"AN AMERICAN ROBINSON CRUSOE" is the outcome of many years of experience with the story in the early grades of elementary schools.
It was written to be used as a content in giving a knowledge of the beginning and development of human progress.
The aim is not just to furnish an interesting narrative, but one that is true to the course of human development and the scientific and geographical facts of the island on which Robinson is supposed to have lived. The excuse for departing so widely from the original story is to be found in the use which was desired to be made of it.
The story here presented is simply the free adaptation of the original narrative to the demand for a specific kind of content in a form which would be interesting to the children.
THERE ONCE lived in the city of New York, a boy by the name of Robinson Crusoe. He had a pleasant home. His father and mother were kind to him and sent him to school.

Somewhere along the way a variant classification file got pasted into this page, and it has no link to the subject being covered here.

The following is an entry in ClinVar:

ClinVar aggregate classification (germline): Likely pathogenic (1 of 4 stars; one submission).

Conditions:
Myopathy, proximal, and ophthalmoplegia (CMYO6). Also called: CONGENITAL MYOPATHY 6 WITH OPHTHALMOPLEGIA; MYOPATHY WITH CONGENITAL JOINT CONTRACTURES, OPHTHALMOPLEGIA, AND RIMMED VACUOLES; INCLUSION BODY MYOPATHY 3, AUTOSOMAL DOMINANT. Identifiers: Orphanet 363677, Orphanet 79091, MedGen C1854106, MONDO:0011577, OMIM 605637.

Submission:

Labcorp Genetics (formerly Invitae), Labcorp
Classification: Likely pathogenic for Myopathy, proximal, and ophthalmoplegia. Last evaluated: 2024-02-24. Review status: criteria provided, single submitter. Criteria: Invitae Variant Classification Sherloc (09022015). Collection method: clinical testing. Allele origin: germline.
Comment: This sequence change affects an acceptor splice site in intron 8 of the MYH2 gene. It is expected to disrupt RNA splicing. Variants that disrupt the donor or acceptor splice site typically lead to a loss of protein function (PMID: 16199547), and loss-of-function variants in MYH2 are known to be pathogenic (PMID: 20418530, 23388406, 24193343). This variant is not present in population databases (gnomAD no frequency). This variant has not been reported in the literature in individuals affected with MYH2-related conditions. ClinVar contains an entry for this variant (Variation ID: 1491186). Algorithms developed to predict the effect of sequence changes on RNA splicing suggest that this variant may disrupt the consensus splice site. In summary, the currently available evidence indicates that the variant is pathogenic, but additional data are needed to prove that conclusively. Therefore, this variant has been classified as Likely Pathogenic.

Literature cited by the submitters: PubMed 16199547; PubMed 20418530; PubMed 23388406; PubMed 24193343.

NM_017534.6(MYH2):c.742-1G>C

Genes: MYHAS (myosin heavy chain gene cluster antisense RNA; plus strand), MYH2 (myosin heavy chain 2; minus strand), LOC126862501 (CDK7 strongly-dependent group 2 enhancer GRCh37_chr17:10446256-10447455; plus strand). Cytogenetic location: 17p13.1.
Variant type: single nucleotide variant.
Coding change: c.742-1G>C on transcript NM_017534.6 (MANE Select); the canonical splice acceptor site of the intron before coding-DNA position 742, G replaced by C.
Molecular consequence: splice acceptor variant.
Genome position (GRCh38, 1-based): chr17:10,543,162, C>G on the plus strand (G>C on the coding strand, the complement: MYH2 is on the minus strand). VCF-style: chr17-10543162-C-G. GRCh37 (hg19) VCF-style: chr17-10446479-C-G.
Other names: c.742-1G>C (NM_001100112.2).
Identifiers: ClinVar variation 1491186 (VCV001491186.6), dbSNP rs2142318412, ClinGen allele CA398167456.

They hoped that he would study hard and grow up to be a wise and useful man, but he loved rather to run idle about the street than to go to school. He was fond of playing along the River Hudson, for he there saw the great ships come and go. They were as big as houses. He watched them load and unload their cargoes and hundreds of people get off and on. His father had told him that the ships came from far distant lands, where lived many large animals and black men. His father told him too, that in these faraway countries the nuts on the trees grew to be as large as one's head and that the tree were as high as church steeples.
When Robinson saw the ships put out to sea he would watch them till they would disappear below the horizon far out in the ocean, and think, "Oh, if I could only go with them far away to see those strange countries!" Thus he would linger along the great river and wish he might find an opportunity of making a voyage. Often it would be dark before he would get home. When he came into the house his mother would meet him and say in a gentle voice, "Why, Robinson, how late you are in getting home! You have been to the river again."